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An Assessment of Cost Improvements in the NASA COTS/CRS Program

Some board members might find this paper and presentation interesting that tries to assess the cost improvements in the NASA COTS/CRS program and possible implications for future NASA missions.


NASA Technical Reports Server (NTRS) - An Assessment of Cost Improvements in the NASA COTS - CRS Program and Implications for Future NASA Missions

It’s worth noting that many an internet discussion about the cost of commercial cargo to the ISS have failed to draw the distinctions that make for rigorous analysis, or even trying to account for major factors. Common errors include using the Space Shuttle programs historical average cost per flightd to calculate costs per kg to the ISS at a low yearly flight rate as a multiple of that average, incorrectly treating the Shuttle’s per flight costs as if NASA could purchase those flights by the yard. To make matters worse, other common errors forget that Shuttle upgrades, though not a recurring yearly operational cost, were a large, ever present and continuous capital expense in every yearly budget. Operating a Shuttle meant continually funding Shuttle upgrades. Other typical errors include using the Shuttle’s maximum payload (not cargo) of about 27,500kg to Low Earth Orbit (LEO) at 200km, then comparing against the commercial prices for ISS cargo (not payload) delivered to the actual, higher 400km ISS orbit. With errors like these such analysis are incorrect (though “not even wrong” might also apply.)

The contractual nature of the NASA cargo/crew public private partnerships (Space Act Agreements, Fixed, Milestone Payments and Firm Fixed Price contracts for services) is such that cost over-runs are unlikely to mean more cost to NASA. In contrast, traditional “cost-plus” contracting is process driven, not results driven, paying for effort that may or may not be enough to achieve the goal. By way of analogy, in a firm fixed price contract NASA pays a person to mow the yard, whereas in a cost-plus contract NASA pays a person to try to mow the yard. Costs are difficult to control in the latter, while the former partnership approach assures everyone is pulling the mower in the same direction.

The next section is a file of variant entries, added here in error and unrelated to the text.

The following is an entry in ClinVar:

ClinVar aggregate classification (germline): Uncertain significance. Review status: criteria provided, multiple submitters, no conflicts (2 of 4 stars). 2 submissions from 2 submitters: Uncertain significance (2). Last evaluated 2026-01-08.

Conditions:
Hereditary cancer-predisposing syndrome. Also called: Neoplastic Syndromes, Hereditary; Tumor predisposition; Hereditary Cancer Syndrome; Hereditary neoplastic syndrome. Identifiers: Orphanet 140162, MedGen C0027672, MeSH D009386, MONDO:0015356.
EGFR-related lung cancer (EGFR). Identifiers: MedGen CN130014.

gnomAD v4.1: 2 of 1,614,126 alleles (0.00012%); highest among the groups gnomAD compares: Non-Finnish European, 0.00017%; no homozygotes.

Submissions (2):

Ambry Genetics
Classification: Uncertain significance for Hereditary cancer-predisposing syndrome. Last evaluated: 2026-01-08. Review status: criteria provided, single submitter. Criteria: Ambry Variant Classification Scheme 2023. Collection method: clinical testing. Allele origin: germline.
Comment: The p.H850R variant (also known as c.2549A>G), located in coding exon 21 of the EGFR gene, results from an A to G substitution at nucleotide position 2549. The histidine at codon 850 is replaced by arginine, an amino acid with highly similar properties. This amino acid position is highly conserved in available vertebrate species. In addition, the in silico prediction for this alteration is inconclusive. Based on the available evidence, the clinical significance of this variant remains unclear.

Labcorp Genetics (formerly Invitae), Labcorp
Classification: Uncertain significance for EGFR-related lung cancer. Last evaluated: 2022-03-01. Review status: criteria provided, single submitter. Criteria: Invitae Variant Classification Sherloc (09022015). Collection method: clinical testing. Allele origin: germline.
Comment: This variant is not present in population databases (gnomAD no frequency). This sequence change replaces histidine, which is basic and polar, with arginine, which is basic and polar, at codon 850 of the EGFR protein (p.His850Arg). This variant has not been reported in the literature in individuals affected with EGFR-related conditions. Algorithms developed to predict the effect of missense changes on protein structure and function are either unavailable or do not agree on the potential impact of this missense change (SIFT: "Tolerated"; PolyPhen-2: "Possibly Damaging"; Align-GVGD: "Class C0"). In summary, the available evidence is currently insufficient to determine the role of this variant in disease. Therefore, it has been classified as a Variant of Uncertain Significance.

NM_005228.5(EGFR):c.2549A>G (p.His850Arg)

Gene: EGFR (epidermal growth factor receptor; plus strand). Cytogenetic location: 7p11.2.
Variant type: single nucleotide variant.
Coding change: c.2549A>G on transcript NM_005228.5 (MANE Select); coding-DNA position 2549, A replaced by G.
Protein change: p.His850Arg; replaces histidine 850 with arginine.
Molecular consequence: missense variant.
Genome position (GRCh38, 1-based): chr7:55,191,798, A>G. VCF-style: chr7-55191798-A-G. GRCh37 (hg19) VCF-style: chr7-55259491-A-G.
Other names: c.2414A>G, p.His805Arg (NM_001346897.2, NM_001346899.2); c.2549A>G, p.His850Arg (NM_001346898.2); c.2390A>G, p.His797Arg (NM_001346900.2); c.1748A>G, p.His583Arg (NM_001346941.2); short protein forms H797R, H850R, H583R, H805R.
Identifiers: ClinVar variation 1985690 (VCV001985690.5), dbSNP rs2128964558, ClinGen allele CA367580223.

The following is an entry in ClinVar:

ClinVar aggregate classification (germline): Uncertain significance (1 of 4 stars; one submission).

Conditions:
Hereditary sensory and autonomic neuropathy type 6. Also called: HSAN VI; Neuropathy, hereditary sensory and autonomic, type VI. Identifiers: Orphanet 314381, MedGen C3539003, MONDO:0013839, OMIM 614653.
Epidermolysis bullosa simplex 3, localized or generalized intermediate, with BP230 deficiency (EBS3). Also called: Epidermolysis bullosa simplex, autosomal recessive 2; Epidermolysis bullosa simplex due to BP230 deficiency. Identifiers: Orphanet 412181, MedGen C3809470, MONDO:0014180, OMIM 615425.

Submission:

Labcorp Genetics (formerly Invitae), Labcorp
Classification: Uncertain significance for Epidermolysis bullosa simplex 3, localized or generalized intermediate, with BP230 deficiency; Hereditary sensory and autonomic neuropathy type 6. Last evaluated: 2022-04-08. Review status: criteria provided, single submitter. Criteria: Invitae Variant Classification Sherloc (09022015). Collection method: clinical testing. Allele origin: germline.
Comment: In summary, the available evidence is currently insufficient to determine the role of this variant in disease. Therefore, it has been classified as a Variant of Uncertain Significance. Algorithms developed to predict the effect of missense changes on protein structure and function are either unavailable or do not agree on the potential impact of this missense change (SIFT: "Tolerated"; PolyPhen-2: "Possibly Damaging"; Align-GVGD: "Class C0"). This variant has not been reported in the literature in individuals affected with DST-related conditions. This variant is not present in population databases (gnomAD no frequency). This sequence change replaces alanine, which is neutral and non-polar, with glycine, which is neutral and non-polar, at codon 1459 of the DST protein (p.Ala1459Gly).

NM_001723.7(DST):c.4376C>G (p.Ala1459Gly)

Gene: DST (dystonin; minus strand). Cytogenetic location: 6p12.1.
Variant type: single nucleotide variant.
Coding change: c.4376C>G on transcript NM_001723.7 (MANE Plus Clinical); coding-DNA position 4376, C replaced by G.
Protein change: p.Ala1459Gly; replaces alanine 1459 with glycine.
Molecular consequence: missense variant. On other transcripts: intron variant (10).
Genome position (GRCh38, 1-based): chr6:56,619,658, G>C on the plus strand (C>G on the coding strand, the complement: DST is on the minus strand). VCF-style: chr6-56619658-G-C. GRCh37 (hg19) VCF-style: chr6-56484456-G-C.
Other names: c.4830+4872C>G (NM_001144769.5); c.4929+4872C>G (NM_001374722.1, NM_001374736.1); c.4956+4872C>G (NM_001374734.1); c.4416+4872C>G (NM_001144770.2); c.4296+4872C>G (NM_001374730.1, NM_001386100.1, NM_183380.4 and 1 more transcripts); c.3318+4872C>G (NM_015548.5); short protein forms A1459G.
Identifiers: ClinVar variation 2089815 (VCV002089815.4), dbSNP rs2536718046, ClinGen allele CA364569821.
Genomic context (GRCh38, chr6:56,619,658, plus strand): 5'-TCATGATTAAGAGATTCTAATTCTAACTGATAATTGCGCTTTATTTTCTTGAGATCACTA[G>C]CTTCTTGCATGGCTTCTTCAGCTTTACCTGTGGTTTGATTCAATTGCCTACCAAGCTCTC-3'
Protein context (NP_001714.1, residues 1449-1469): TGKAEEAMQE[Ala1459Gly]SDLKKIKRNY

NASA’s relatively low flight rate requirements place a limit on the opportunities for learning and improving any launch or space system. A move to “separate to the maximum practical extent crew from cargo transportation”, like in the Vision for Space Exploration, gives industry the opportunity to improve launch and spacecraft systems faster and more affordably since these are also used for non-NASA customers. As of this date, non-NASA customers routinely use the Falcon 9 launch system (used for ISS cargo, in certification for crew) and some commercial customers use the Atlas V launch system (in certification for crew). The Soyuz vehicle also uses an approach of first proving out modifications on cargo flights before crew flights.62 A growing space sector increasing launch rates can conceivably improve reliability and safety metrics for launch and space systems far beyond what NASA could ever assure mathematically with a system used only for NASA flights.

As of June 25, 2017, SpaceX has launched 20 payloads for private sector customers (excluding NASA and DoD). Most of the return of private sector launches to the US since 2012 appears due to the success of SpaceX attracting these customers. To the extent that many of these customers in the US and around the world would have gone elsewhere if an attractively priced US launcher were not available, a behavior seen in the decade before 2012 (Figure 11), that capital would have gone abroad. As occurs, that money ended up in the US – 20 times. This is about $1.2 billion dollars in payments for launch services that stayed in the US rather than going abroad (at ~$60M per launch). Considering NASA invested only about $140M attributable to the Falcon 9 portion of the COTS program, it is arguable that the US Treasury has already made that initial investment back and then some merely from the taxation of jobs at SpaceX and its suppliers only from non-government economic activity. The over $1 billion (net difference) is US economic activity that would have otherwise mostly gone abroad. This is very different from the economic benefit when NASA is a sole user of a system.

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